I belong to a wide range of Facebook groups and follow a lot of media news, and few things are more frustrating than people who celebrate the apparent “resurgence” of print and the comeback of independent bookstores as some kind of “win” over ebooks and digital media. Most of it is wishful thinking rather than an understanding of what’s actually happening out there. With my colleague Porter Anderson, I try to offer perspective on current developments and put all the stats into their proper context. (Check out The Hot Sheet.)
Here are three recent data points you should know about.
1. The ebook sales decline in the United States is related to traditional publishing and possibly its high pricing.
As you can tell from Nielsen’s graph above (which tracks sales of titles with ISBNs), the flattening of ebook sales started happening back in 2013. Some of the ebook decline we’re seeing may be attributable to higher ebook prices from traditional publishers, as well as rapidly falling Nook sales.
Adult ebook sales have been relatively stable; the big decline is in children’s/YA ebook sales due to the lack of a big franchise hit in 2015. (I hope it gives you pause to learn that the absence of a Harry Potter book or a new YA series can directly affect how well the industry does in a given year.)
Two other unanswered questions:
- whether book readers are transitioning from ebook purchases to audiobook purchases; that’s where most of the sales gains are happening for traditional publishers.
- whether the most avid ebook readers have switched to ebook subscription services such as Kindle Unlimited or Scribd.
2. Recent print sales gains can be accounted for by coloring books.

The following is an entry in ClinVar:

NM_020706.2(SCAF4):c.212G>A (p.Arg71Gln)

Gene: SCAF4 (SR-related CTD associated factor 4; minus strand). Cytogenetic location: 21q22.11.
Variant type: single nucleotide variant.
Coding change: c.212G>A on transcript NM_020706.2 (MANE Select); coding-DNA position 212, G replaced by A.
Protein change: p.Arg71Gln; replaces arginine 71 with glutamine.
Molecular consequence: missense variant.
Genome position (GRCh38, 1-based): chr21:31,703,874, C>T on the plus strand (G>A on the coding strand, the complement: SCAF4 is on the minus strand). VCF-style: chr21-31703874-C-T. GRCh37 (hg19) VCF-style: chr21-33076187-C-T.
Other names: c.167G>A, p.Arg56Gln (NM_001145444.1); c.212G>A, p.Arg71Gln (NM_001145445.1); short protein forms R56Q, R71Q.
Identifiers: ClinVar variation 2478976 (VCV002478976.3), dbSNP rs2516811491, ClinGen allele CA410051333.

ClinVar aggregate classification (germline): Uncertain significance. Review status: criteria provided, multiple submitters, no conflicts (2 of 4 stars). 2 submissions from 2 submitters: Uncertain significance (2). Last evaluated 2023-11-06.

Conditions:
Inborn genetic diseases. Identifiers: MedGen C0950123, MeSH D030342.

Nielsen reports that about 12 million coloring books were sold in 2015. Compare that to just 1 million in 2014. The increase is so dramatic that coloring books alone can account for the increase in print sales in 2015. Once interest cools off, what do you expect will happen to print sales?
3. Market share is drifting away from the Big Five publishers to small presses and self-publishers.
Again, Nielsen’s latest report is very instructive. In this chart, we see how the share of Big Five publishers has declined by 12% over the last three years; small publishers and self-published authors have gained 23% market share combined. What’s even more astonishing is that Nielsen’s figures primarily give us a look at very traditional types of publishing, or books with ISBNs. There’s a whole universe of independent publishing that remains untracked because the titles don’t carry ISBNs—and most of those titles are not getting carried in your average bricks-and-mortar bookstore. They sell predominantly through Amazon.
Carry a big dose of skepticism, and look at possible underlying agendas, when you hear celebrations about print’s comeback. While I’m not at all proclaiming the death of print or traditional publishers, few media outlets have an understanding of the big picture.
Update (6/8/16): Some people have asked me: What about the bookstore myth referenced in the headline?
Barnes & Noble’s growth continues to be in the toys and games department—especially coloring books and vinyl records—and book sales fell 1.7 percent during the 2015 holiday quarter, their most important quarter. For more than six months, the CEO has mentioned new concept stores set to open in 2016, but no information has been released about how these stores will be different.
B&N CEO Ron Boire says the chain is benefiting from the adult coloring book trend (they hold coloring events at stores), and The New York Times indicated that Boire hopes to turn B&N into a “lifestyle brand.”
On the bright side, B&N plans to close fewer bookstores than originally estimated this year—only ten stores rather than thirteen. Closing ten locations would bring sales down about 1.5 percent.
As far as how well independent bookstores are doing, they are a very small percentage of book sales when compared to chain bookstores, big-box stores (the Wal-marts of the world), and of course Amazon. While membership in the American Booksellers Association has increased, ABA members can include used bookstores, online bookstores, mail-order, and so on. For ABA bookstores reporting to Nielsen, their unit sales increase in 2016 has so far been 5%, compared to a 6.4% increase in all US print book sales.
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